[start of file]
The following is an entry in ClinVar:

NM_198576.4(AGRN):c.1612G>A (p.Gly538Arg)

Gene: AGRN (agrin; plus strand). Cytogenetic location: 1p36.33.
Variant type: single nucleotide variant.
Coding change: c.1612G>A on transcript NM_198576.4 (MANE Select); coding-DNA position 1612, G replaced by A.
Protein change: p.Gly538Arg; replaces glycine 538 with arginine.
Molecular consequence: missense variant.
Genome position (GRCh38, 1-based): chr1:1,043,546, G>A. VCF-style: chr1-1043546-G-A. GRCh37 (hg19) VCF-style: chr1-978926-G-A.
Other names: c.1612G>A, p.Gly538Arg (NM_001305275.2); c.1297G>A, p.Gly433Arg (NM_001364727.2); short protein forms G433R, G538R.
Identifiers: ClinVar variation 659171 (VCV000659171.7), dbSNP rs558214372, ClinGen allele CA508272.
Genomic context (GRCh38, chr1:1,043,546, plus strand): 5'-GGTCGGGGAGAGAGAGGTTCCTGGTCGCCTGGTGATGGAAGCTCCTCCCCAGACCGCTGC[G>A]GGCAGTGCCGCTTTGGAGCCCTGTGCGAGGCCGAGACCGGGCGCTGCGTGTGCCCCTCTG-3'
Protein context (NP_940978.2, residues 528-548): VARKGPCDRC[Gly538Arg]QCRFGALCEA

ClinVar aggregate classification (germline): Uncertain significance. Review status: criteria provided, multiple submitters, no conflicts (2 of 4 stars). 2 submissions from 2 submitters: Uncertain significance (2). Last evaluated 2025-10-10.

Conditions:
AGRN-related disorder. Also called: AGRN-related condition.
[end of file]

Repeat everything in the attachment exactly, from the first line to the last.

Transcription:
The following is an entry in ClinVar:

NM_198576.4(AGRN):c.1612G>A (p.Gly538Arg)

Gene: AGRN (agrin; plus strand). Cytogenetic location: 1p36.33.
Variant type: single nucleotide variant.
Coding change: c.1612G>A on transcript NM_198576.4 (MANE Select); coding-DNA position 1612, G replaced by A.
Protein change: p.Gly538Arg; replaces glycine 538 with arginine.
Molecular consequence: missense variant.
Genome position (GRCh38, 1-based): chr1:1,043,546, G>A. VCF-style: chr1-1043546-G-A. GRCh37 (hg19) VCF-style: chr1-978926-G-A.
Other names: c.1612G>A, p.Gly538Arg (NM_001305275.2); c.1297G>A, p.Gly433Arg (NM_001364727.2); short protein forms G433R, G538R.
Identifiers: ClinVar variation 659171 (VCV000659171.7), dbSNP rs558214372, ClinGen allele CA508272.
Genomic context (GRCh38, chr1:1,043,546, plus strand): 5'-GGTCGGGGAGAGAGAGGTTCCTGGTCGCCTGGTGATGGAAGCTCCTCCCCAGACCGCTGC[G>A]GGCAGTGCCGCTTTGGAGCCCTGTGCGAGGCCGAGACCGGGCGCTGCGTGTGCCCCTCTG-3'
Protein context (NP_940978.2, residues 528-548): VARKGPCDRC[Gly538Arg]QCRFGALCEA

ClinVar aggregate classification (germline): Uncertain significance. Review status: criteria provided, multiple submitters, no conflicts (2 of 4 stars). 2 submissions from 2 submitters: Uncertain significance (2). Last evaluated 2025-10-10.

Conditions:
AGRN-related disorder. Also called: AGRN-related condition.